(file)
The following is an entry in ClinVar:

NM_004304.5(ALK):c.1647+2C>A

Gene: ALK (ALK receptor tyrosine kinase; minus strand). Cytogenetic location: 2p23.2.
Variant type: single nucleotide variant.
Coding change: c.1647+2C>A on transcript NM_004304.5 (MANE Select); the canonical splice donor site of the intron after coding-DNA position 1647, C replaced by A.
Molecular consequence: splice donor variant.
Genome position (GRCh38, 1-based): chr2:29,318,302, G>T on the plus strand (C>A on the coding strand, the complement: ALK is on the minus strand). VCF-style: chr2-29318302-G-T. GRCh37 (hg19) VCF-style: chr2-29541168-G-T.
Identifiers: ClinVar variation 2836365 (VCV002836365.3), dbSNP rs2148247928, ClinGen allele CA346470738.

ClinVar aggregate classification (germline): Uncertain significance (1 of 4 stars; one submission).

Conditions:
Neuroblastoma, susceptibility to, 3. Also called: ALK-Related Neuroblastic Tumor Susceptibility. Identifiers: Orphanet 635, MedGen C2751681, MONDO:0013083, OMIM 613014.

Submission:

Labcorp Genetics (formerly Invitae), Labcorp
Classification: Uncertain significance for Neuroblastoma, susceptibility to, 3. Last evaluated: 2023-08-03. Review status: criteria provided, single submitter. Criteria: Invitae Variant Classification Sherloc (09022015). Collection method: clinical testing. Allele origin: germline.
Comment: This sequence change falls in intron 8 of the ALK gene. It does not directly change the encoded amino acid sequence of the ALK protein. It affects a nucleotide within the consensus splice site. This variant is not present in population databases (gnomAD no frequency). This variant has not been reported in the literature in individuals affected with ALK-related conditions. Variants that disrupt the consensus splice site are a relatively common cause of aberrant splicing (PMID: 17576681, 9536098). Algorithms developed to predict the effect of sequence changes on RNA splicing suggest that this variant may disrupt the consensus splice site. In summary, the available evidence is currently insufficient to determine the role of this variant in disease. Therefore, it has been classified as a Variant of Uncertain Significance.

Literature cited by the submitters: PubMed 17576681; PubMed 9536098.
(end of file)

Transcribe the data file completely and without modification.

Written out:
The following is an entry in ClinVar:

NM_004304.5(ALK):c.1647+2C>A

Gene: ALK (ALK receptor tyrosine kinase; minus strand). Cytogenetic location: 2p23.2.
Variant type: single nucleotide variant.
Coding change: c.1647+2C>A on transcript NM_004304.5 (MANE Select); the canonical splice donor site of the intron after coding-DNA position 1647, C replaced by A.
Molecular consequence: splice donor variant.
Genome position (GRCh38, 1-based): chr2:29,318,302, G>T on the plus strand (C>A on the coding strand, the complement: ALK is on the minus strand). VCF-style: chr2-29318302-G-T. GRCh37 (hg19) VCF-style: chr2-29541168-G-T.
Identifiers: ClinVar variation 2836365 (VCV002836365.3), dbSNP rs2148247928, ClinGen allele CA346470738.

ClinVar aggregate classification (germline): Uncertain significance (1 of 4 stars; one submission).

Conditions:
Neuroblastoma, susceptibility to, 3. Also called: ALK-Related Neuroblastic Tumor Susceptibility. Identifiers: Orphanet 635, MedGen C2751681, MONDO:0013083, OMIM 613014.

Submission:

Labcorp Genetics (formerly Invitae), Labcorp
Classification: Uncertain significance for Neuroblastoma, susceptibility to, 3. Last evaluated: 2023-08-03. Review status: criteria provided, single submitter. Criteria: Invitae Variant Classification Sherloc (09022015). Collection method: clinical testing. Allele origin: germline.
Comment: This sequence change falls in intron 8 of the ALK gene. It does not directly change the encoded amino acid sequence of the ALK protein. It affects a nucleotide within the consensus splice site. This variant is not present in population databases (gnomAD no frequency). This variant has not been reported in the literature in individuals affected with ALK-related conditions. Variants that disrupt the consensus splice site are a relatively common cause of aberrant splicing (PMID: 17576681, 9536098). Algorithms developed to predict the effect of sequence changes on RNA splicing suggest that this variant may disrupt the consensus splice site. In summary, the available evidence is currently insufficient to determine the role of this variant in disease. Therefore, it has been classified as a Variant of Uncertain Significance.

Literature cited by the submitters: PubMed 17576681; PubMed 9536098.